• Brian Donaldson

      Warren Buffett, one of the world’s greatest investors, said, “Diversification is a protection against ignorance. It makes very little sense for those who know what they are doing.

      • Jim Yih

        I think diversification makes sense as it is protection against being wrong and everyone is wrong at times when it comes to investing. That being said diversification is an abused term. There is a difference between planned, intentional and logical diversification versus blind diversification or some have said di-worsification

  3. Chris Hecker

    > The consequence is too severe.

    > Some investors argue that they just want to get out ‘for a while’ until things stabilize. I can tell you from my 20 years of experience, this is a losing argument.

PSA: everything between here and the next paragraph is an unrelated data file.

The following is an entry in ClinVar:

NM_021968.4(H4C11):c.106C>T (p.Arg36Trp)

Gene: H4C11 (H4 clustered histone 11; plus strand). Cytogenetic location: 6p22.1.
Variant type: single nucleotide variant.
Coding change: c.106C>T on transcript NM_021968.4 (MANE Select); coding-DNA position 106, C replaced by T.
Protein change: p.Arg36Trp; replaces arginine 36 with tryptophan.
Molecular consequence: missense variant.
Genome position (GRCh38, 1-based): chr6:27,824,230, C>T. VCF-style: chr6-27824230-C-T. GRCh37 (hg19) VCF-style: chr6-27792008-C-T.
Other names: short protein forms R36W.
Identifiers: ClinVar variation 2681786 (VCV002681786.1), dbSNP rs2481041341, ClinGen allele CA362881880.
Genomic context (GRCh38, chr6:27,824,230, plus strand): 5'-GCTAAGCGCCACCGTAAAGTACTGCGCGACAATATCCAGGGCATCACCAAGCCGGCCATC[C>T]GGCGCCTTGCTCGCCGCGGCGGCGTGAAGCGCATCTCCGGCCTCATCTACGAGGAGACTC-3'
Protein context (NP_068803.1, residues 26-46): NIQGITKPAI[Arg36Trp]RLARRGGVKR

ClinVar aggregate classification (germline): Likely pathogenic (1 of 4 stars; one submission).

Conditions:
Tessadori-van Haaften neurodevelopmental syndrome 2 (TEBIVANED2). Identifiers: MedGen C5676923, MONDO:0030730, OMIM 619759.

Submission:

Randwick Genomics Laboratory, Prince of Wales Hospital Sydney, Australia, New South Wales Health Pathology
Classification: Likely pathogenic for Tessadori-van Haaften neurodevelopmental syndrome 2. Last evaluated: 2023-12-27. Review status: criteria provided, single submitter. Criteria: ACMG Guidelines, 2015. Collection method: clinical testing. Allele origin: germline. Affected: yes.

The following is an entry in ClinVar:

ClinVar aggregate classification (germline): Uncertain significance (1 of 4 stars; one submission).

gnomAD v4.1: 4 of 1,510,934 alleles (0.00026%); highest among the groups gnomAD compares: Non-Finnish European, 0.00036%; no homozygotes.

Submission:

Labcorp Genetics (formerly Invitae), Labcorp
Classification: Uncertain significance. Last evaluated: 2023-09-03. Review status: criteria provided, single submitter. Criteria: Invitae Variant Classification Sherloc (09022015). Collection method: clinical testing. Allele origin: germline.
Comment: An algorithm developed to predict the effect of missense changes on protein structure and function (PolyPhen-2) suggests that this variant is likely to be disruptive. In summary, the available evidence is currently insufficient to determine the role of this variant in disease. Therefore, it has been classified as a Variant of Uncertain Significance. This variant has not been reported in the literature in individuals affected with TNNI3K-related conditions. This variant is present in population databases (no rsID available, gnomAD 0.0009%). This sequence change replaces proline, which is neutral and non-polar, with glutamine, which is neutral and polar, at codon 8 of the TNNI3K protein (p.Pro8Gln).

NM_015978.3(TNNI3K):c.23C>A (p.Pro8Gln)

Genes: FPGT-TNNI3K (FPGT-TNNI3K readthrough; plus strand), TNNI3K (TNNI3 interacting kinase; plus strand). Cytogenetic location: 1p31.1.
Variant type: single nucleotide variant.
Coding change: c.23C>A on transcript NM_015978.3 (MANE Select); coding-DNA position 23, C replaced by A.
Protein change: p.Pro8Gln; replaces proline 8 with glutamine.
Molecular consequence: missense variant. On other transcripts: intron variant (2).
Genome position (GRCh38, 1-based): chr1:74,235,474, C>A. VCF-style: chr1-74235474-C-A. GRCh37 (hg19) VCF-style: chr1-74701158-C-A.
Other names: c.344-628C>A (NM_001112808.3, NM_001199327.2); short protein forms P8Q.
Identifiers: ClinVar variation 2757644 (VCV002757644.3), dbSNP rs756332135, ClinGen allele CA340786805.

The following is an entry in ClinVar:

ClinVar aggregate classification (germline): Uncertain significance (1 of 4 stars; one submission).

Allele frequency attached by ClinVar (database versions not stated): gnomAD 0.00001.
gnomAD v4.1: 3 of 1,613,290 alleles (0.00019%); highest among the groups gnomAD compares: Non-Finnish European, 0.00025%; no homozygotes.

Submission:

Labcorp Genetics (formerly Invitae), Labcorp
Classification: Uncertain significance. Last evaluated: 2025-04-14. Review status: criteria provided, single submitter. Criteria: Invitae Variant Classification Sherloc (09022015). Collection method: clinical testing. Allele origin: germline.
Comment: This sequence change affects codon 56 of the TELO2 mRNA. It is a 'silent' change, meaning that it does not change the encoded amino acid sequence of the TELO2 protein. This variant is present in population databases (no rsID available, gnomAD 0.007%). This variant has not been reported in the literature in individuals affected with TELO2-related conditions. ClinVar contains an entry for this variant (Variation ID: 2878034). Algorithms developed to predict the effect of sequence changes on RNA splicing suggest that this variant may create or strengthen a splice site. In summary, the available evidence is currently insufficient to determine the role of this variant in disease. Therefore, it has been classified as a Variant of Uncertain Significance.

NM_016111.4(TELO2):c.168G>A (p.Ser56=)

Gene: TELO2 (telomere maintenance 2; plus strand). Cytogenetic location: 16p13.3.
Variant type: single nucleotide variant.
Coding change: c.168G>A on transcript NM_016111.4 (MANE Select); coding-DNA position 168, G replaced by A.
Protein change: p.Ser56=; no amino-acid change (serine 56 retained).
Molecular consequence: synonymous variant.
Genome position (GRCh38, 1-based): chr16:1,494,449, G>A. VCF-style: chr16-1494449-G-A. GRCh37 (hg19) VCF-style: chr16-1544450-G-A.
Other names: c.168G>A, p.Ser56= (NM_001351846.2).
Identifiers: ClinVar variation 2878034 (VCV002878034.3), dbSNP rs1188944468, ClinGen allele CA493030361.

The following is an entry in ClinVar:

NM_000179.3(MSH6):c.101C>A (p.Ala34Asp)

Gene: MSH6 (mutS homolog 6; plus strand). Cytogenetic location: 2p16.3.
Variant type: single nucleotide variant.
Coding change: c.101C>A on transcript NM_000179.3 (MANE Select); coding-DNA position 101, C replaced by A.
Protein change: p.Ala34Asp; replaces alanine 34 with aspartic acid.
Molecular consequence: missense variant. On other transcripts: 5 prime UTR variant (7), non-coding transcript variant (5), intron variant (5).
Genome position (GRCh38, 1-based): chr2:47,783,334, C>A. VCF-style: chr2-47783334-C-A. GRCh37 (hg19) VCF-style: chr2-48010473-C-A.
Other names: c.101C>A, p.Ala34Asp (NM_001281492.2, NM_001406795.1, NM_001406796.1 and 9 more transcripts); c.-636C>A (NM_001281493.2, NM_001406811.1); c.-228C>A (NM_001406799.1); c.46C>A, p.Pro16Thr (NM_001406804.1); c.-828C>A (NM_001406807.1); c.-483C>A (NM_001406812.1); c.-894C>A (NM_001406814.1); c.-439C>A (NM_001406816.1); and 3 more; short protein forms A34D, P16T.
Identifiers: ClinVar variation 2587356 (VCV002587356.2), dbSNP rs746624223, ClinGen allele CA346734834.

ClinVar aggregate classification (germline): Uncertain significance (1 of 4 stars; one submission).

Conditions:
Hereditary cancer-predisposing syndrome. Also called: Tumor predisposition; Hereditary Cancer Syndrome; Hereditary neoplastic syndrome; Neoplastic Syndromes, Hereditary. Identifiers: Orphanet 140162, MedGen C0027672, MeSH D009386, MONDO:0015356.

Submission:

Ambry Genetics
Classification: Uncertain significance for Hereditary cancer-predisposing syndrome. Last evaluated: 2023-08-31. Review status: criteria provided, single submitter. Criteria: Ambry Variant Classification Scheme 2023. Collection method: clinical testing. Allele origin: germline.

If you look at the broader history of markets — that is, broaden the scope to more than just European and North American economies since WWII — the strategy of “it’s important to have patience and hold and just get through these tough times because eventually prices will come back up” falls apart over really long time frames.

    To use an overwrought example, if someone retired in 1929, the correct investment decision would have been to sell out once stocks bounced back in 1930. Or, take the example of the Nikkei since 1990. Or the South Sea scandal, or the Dutch Tulip Mania. In all these cases, investors who held through a bear market waited multiple decades for prices to rise again to the same levels. Many would have died in penury.

    Until markets break out of the secular bear market that started in 2001, we don’t know what the eventual lows will be, or how long it will take to recover even to today’s depressed levels.